Reconciliation Australia congratulates 2013 Australian of the Year winners
Reconciliation Australia Chief Executive Leah Armstrong has extended her heart-felt congratulations to community leader and Aboriginal mentor Shane Phillips for receiving an Australian of the Year Award.
Speaking at the event in Canberra tonight, Ms Armstrong said Mr Phillips was a very deserving winner of the Local Hero category.
“Shane lives and breathes reconciliation and is an inspirational role model to many Australians—particularly young Aboriginal people living in Redfern,” Ms Armstrong said.
“The work he is doing through the Clean Slate without Prejudice program and Tribal Warrior Association is helping to empower young Aboriginal people and build better relationships between Indigenous and non-Indigenous Australians.
“I’m thrilled that his hard work has been recognised with such a highly prestigious national award.” This year, 12 Aboriginal and Torres Strait Islander Australians were selected as state or territory finalists. Of those, three went through to the national finals:
Dr Tom Calma AO ACT Australian of the Year 2013 Mr Shane Phillips NSW Local Hero 2013 Ms Jessica Mauboy NT Young Australian of the Year 2013
In addition six non-Indigenous Australians were honoured for their work with Aboriginal and Torres Strait Islander people:
- Mr Akram Azimi WA – Young Australian of the Year 2013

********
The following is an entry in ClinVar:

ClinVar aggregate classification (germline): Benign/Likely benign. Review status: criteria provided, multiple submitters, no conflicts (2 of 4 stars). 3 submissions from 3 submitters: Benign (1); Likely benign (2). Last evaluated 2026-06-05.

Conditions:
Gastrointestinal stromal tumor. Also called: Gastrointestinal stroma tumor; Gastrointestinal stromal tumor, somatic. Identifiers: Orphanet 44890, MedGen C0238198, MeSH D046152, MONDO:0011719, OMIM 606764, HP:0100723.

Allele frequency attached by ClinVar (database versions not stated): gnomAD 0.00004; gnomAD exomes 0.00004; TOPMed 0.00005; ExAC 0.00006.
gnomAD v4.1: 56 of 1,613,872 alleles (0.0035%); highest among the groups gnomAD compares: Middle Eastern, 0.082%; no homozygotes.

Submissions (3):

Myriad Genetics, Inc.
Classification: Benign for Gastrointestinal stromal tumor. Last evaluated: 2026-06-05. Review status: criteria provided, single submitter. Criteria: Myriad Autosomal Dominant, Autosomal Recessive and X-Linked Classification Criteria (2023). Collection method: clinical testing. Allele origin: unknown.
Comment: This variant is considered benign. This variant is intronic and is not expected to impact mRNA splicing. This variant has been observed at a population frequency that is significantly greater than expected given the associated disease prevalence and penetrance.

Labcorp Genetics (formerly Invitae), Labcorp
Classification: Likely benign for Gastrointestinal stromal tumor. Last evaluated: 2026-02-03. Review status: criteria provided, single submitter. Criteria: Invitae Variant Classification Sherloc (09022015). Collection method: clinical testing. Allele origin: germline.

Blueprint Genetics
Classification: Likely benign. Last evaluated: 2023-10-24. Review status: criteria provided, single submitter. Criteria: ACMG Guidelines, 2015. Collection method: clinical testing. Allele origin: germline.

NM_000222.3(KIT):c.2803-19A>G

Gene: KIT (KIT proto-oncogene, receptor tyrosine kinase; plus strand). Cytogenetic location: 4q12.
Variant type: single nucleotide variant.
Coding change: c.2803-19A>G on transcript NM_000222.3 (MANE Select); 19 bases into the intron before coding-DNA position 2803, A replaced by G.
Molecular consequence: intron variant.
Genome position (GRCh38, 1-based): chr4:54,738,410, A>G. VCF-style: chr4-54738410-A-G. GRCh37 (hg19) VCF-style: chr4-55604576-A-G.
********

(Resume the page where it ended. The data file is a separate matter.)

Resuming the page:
- Ms Caroline de Mori WA – Australian of the Year 2013
- Mr Mark Grose and Mr Michael Hohnen NT – Australian of the Year 2013
- Dr Sadhana Mahajani NT – Senior Australian of the Year 2013
- Mr Peter Fletcher NT – Local Hero 2013
Ms Armstrong also congratulated 25-year-old Akram Azimi, who was named 2013 Young Australian of the Year for his work in mentoring young Aboriginal people in remote and rural Western Australia.
“Reconciliation Australia recognises all of the Indigenous finalists—and those non-Indigenous Australians working with Aboriginal and Torres Strait Islander people—in this year’s Awards for their deep and diverse contributions to the nation,” Ms Armstrong said.
“Inspirational figures are important for reconciliation—not only do they inspire the nation but they inspire individuals.”
“Whether you call it Australia Day, Invasion Day or Survival Day, January 26 is a time to acknowledge successful and inspiring Australians and what they add to this nation—and that is very important for reconciliation.”